I hope that everyone had a wonderful Christmas.
Now Christmas is over, and the decorations, lights and Christmas tree are starting to come down. They are being stored and put away for next year.
Well, maybe the Christmas tree is not being stored away, especially if you have a real tree. The question becomes: What do I do with this tree? If it's a living tree with a root system, it can be planted in the yard to enjoy for years to come. But most of the trees are cut trees, and they are going to be thrown away. There are a number of different ways to dispose of a tree or use it around the yard.
The first way to use a tree is to attract birds. The dense arrangement of limbs offers protection for the birds and gives them cover from predators. They can be enticed to the tree by hanging food items on the limbs -- bird feeders, suet, orange slices, peanut butter balls with nuts on them or bread.
To get the most enjoyment from the tree, place it in an area of the yard where it can be easily seen. If the area has large shrubs or other natural cover, more birds will come.
Another option for reusing Christmas trees is to donate them to the U.S. Army Corps of Engineers for use as a fish attracter. Those who have access to a private pond or lake can make their own attracters. Fish attracters are easily made using old Christmas trees, a few concrete blocks, and some rope or wire to tie the trees to the blocks.
Place the trees in the pond or lake where they will be covered with water. It doesn't matter how deep the water is as long as it covers the trees.
Some people like to stand the trees upright. To do this, tie an empty soda bottle or milk jug to the top of the tree.
Adding trees to ponds and lakes creates habitat for small fish. In a body of water, algae and small insects grow on the tree. As these become more plentiful, small fish and larger insects move in to feed. Then larger fish move in to feed on the small fish and insects. So the tree provides food and cover for fish.
Another thing to do with a tree is to take it to a recycling area. Again this year, there will be a Christmas tree recycling at Home Depot on Belair Road in Evans Saturday from 9 a.m. until 2 p.m. Those who drop off a tree that day will receive a tree seedling.
In addition to the free seedlings, free mulch is available. The trees that are dropped off will be ground into mulch, and all you have to do is load it and haul it off. The mulch can be used just like any mulch in a 3- to 4-inch layer around plants.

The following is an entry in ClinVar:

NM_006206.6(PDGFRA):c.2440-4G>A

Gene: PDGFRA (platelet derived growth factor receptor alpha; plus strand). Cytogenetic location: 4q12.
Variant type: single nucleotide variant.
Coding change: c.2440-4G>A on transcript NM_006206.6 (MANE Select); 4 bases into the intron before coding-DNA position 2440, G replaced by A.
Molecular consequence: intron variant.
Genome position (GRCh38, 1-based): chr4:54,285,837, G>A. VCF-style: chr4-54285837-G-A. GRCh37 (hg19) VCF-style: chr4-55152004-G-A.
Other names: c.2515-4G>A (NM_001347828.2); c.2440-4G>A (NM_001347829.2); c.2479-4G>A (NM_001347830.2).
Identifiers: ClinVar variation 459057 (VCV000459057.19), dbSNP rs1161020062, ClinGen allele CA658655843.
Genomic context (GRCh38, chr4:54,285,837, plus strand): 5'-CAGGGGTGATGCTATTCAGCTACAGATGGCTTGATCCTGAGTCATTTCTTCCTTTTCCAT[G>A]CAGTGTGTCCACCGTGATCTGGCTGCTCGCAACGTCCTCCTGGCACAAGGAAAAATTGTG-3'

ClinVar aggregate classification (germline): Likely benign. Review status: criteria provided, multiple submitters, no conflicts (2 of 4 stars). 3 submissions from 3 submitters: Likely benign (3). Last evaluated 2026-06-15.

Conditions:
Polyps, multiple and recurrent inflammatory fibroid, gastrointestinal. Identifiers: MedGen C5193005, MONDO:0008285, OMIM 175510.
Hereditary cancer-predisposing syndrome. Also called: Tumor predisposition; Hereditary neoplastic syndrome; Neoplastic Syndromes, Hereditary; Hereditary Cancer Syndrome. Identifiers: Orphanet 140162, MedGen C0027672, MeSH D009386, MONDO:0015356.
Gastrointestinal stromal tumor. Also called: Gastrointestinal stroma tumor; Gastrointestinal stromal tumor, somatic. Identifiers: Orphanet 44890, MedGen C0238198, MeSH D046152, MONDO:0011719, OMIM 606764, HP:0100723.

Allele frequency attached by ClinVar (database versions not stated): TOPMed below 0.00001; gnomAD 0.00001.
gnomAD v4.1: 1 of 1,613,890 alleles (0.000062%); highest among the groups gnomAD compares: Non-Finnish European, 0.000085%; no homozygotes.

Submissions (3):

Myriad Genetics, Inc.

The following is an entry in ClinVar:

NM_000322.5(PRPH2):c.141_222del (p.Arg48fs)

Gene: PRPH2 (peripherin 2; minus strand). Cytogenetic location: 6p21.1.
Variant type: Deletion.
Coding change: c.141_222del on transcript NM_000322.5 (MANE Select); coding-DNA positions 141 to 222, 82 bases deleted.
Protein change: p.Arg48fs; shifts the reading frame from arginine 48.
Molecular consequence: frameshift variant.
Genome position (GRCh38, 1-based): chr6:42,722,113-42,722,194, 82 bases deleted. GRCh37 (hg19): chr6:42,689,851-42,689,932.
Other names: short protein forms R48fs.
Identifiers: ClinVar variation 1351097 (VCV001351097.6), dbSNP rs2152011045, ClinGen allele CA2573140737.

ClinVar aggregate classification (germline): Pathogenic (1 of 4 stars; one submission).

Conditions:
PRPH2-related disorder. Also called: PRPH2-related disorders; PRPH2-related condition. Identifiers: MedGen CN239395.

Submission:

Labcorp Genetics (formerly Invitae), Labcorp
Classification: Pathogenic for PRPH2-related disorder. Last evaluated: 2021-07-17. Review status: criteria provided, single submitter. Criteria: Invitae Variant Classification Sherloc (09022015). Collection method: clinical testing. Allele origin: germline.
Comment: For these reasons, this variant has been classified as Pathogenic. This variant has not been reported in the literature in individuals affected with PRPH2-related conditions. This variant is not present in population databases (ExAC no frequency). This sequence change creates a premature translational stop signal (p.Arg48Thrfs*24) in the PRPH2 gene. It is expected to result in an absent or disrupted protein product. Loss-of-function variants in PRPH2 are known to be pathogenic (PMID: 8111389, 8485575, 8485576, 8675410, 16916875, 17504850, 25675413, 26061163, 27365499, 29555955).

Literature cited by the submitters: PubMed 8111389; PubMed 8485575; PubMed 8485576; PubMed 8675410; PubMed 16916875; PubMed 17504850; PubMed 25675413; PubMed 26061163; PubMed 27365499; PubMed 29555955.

Some people worry about using the mulch because they think it will damage their plants. The only way the mulch will damage the plants is if it is incorporated into the soil. When woody material is incorporated, it will remove nitrogen from the soil as it breaks down. If it is placed on top of the soil, it will not remove the nitrogen.
The only concern is if the mulch is placed near a home. The mulch has not been treated for insects and could draw termites, so it should be used in beds away from the house.
Those who get a seedling should properly plant the tree so that it will grow and perform its best.
The first thing to consider is where to plant the tree. Depending on the species, see how tall the tree gets and how much shade or sun it requires. Oaks and maples can grow large, so those shouldn't be planted under power lines or around the eaves of a home. Oak trees and maples should be planted in full sun to partial shade, while dogwoods require partial shade to full shade.
To properly plant the tree, dig a large hole. I like to dig a hole that is 2 to 3 feet in diameter. This will loosen the soil and give the roots of the tree a good start. Make sure not to plant the tree any deeper than the tree was originally planted. This can be determined by the old soil line on the seedling. Plant to the old soil line, and water as needed.
These trees also need to be mulched. This is a good use of the mulch from the Christmas tree recycling. Soon you will have a tree that you will be enjoying for years to come. What a wonderful thank you for recycling that Christmas tree.
Columbia County Extension Agent Charles Phillips can be reached at (706) 868-3413 or by e-mail at firstname.lastname@example.org. The Extension Web address is www.ugaextension.com/columbia.
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